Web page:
Summary: We finish well when we fight the good fight, finish the race and keep the faith... just for the honor of doing well for the glory of God and the good of others.
Title: How to Finish Well!
Text: II Timothy 4:6-8
Thesis: We finish well when we fight the good fight, finish the race and keep the faith… just for the honor of doing well for the glory of God and the good of others.
The Word of God inspires us in Hebrews 12:1, “Therefore, since you are surrounded by such a huge crown of witnesses to the life of faith,” then urges us to, “strip off every weight that slows us down and every sin that trips us up so that we may run with endurance the race that God has set before us.”
In some ways I see that as a “getting started” in the Christian life Word of inspiration, while I see our text today more as a ”finishing up” Word of encouragement… a Word to finish well.
You recall last week I spoke of my fondness of the signage on the descent on Floyd Hill… “You Are Not Down Yet.” Another sign reads, “4 more miles of steep 6% grades and sharp curves before you reach the bottom.”
In our text today, as noted last week, the Apostle Paul had made it all the way down and looked back over his life with a great deal of satisfaction. He could honestly say, “I have done my best to be a devoted follower of Christ in the arena of life. We on the other hand are not down yet. We are in the enviable position of looking forward with heartfelt determination to finishing well in the arena of life.
Our text today gives us insight in the nature of the Christian life as a struggle in the arena of life.
I. The Christian Life in the Arena
“I have fought a good fight…” II Timothy 4:7
If we were to read this phrase as it was written it would say something like this, “The good struggle I have struggled.” The struggle is described as a good one which does not necessarily reflect the manner in which he struggled but more of implying the struggle itself was a good one or a worthy one.
Gk. Agon: The word for a contest in the arena.
I talked to a young man this week who works over at George’s. The night before he had fought his first cage fight. He said, “I was doing pretty good while we were boxing but then he did a leg sweep, took me down and put me in a choke hold and the lights went out.” Being a good fighter is different than fighting a good fight.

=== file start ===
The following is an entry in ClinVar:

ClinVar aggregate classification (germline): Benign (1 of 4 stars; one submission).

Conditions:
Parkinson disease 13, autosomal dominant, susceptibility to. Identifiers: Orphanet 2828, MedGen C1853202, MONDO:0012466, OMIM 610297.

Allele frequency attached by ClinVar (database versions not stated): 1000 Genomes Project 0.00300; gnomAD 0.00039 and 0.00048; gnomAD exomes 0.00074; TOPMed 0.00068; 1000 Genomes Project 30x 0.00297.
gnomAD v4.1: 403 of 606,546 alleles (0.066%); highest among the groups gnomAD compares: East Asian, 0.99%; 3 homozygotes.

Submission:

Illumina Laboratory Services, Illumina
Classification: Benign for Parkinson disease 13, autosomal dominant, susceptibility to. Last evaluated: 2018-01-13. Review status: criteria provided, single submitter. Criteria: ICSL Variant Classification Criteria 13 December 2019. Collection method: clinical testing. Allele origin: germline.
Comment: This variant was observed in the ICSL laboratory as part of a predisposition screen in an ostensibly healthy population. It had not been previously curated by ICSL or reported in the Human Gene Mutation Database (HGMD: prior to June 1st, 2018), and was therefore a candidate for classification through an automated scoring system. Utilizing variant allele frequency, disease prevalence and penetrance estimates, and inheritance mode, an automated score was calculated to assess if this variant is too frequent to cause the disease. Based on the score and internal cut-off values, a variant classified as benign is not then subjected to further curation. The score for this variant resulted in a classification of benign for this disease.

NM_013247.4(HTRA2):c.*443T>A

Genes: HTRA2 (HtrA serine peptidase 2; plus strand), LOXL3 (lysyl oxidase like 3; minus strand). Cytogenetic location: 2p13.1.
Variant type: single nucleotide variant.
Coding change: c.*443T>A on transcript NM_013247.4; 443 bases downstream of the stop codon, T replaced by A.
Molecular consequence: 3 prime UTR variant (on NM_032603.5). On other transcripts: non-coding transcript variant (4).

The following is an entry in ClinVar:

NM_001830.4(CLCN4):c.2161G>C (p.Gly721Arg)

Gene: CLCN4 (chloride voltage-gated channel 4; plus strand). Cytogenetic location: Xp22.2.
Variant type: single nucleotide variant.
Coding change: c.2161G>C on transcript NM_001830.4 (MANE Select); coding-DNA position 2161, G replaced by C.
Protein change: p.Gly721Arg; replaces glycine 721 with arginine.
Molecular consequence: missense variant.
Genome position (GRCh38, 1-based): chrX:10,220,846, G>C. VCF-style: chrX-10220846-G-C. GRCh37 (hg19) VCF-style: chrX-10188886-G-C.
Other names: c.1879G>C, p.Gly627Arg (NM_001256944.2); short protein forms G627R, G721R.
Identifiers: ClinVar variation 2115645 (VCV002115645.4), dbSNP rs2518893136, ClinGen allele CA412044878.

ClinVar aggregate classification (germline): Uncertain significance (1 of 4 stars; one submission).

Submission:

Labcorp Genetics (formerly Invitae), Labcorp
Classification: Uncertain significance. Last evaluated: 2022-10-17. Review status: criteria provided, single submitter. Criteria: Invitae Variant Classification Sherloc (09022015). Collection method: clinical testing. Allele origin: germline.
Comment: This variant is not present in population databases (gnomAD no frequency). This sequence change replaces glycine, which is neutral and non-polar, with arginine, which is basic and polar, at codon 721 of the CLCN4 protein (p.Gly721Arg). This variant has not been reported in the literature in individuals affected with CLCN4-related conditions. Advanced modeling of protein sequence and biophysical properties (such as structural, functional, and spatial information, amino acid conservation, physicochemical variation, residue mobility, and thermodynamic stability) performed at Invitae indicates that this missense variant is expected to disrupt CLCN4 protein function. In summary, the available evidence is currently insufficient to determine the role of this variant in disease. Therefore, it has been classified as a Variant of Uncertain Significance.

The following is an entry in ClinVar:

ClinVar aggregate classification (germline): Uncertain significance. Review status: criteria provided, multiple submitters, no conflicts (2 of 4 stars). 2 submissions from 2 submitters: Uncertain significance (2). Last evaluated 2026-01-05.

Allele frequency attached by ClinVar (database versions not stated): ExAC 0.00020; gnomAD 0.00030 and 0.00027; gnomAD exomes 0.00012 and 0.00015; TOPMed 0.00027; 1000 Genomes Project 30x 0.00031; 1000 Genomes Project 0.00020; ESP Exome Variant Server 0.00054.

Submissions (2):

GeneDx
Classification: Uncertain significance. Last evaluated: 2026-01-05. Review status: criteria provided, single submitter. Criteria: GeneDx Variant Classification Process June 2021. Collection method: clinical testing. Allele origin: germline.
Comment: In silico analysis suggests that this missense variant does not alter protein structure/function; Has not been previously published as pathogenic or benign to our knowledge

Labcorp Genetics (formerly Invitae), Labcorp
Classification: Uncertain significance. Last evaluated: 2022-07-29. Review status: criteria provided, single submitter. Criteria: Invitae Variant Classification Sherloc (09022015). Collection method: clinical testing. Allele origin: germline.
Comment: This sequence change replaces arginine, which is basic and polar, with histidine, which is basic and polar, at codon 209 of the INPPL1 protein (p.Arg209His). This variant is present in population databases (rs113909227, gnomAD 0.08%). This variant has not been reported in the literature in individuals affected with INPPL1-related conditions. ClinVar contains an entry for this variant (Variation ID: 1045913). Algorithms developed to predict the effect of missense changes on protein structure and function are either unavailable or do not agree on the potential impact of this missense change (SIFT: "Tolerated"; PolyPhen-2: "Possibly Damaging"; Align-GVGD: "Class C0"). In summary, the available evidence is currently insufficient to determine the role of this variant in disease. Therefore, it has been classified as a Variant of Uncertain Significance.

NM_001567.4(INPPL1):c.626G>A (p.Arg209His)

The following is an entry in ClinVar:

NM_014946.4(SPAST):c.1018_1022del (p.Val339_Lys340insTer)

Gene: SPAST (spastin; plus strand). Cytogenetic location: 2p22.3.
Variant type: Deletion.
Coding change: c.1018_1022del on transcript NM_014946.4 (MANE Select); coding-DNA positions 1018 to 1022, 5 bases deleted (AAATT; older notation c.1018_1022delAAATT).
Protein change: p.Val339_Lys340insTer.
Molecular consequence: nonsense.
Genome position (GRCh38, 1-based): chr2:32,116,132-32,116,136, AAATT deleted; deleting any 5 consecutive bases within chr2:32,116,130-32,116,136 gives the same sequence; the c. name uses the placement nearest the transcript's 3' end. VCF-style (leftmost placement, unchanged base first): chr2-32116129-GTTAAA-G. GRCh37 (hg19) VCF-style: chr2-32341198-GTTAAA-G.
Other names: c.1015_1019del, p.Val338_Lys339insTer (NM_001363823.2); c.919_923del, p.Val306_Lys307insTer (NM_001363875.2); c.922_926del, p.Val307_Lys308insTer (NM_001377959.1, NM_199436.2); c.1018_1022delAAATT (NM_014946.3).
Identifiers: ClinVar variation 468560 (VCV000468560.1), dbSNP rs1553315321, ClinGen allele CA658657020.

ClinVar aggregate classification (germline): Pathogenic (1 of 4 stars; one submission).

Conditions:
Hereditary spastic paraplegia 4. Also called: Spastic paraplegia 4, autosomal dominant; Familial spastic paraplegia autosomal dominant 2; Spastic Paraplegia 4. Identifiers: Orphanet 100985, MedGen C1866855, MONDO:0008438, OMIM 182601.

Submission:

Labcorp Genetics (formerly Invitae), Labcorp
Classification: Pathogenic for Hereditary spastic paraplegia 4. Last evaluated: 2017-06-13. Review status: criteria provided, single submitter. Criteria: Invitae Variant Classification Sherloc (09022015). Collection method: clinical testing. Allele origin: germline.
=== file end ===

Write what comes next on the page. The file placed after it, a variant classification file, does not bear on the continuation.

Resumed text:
Paul describes the Christian life as an intrinsically good life. When we say something has intrinsic value we are saying that by virtue of what it is, it has value. The Christian life is a worthy way of living. It is in and of itself a good way to live. In a similar way we might say that living a life of debauchery and sin is intrinsically bad. So in Paul’s mind the Christian life was for him and is to us, a good way to live.
However, he also describes the Christian life as a fight or a struggle. The word for fight is the word used to describe what happens in the sports arena… the arena is a place of contest and conflict.
In 1863 William T. Walters commissioned a painting that was not completed for some twenty years later. In his letter to Walters the artist identified the setting as ancient Rome’s racecourse, the Circus Maximus. In the painting there are interesting details like the goal posts and circular chariot tracks in the dirt. The seating very much resembles that of Rome’s Amphitheater in which gladiators did battle and other spectacles were held. On one side of the painting is a group of huddled Christians and on the other lions were being released. The painting is called “The Christian Martyrs’ Last Prayer.” It is hardly historically accurate in that Christians were never martyred in Circus Maximus… but the arena as a setting for athletic contests and chariot races and even the martyrdom of the saints would be vivid in the minds of his readers as a place of contest and conflict… places of struggle and survival.
The Apostle’s life was one of ongoing struggle unlike anything most of us will ever experience. On one occasion when his integrity and the authenticity of his Apostleship was being questioned and in what seem to be an uncharacteristically weak moment for him, the Apostle Paul unloads in II Corinthians 11:16-33. The heading for the passage is “Paul’s Many Trials.” He wrote of being whipped and beaten and stoned. He wrote of being ship wrecked and crossing rivers and facing robbers. He wrote of sleepless nights, hunger and thirst and shivering in the cold all for the cause of Christ.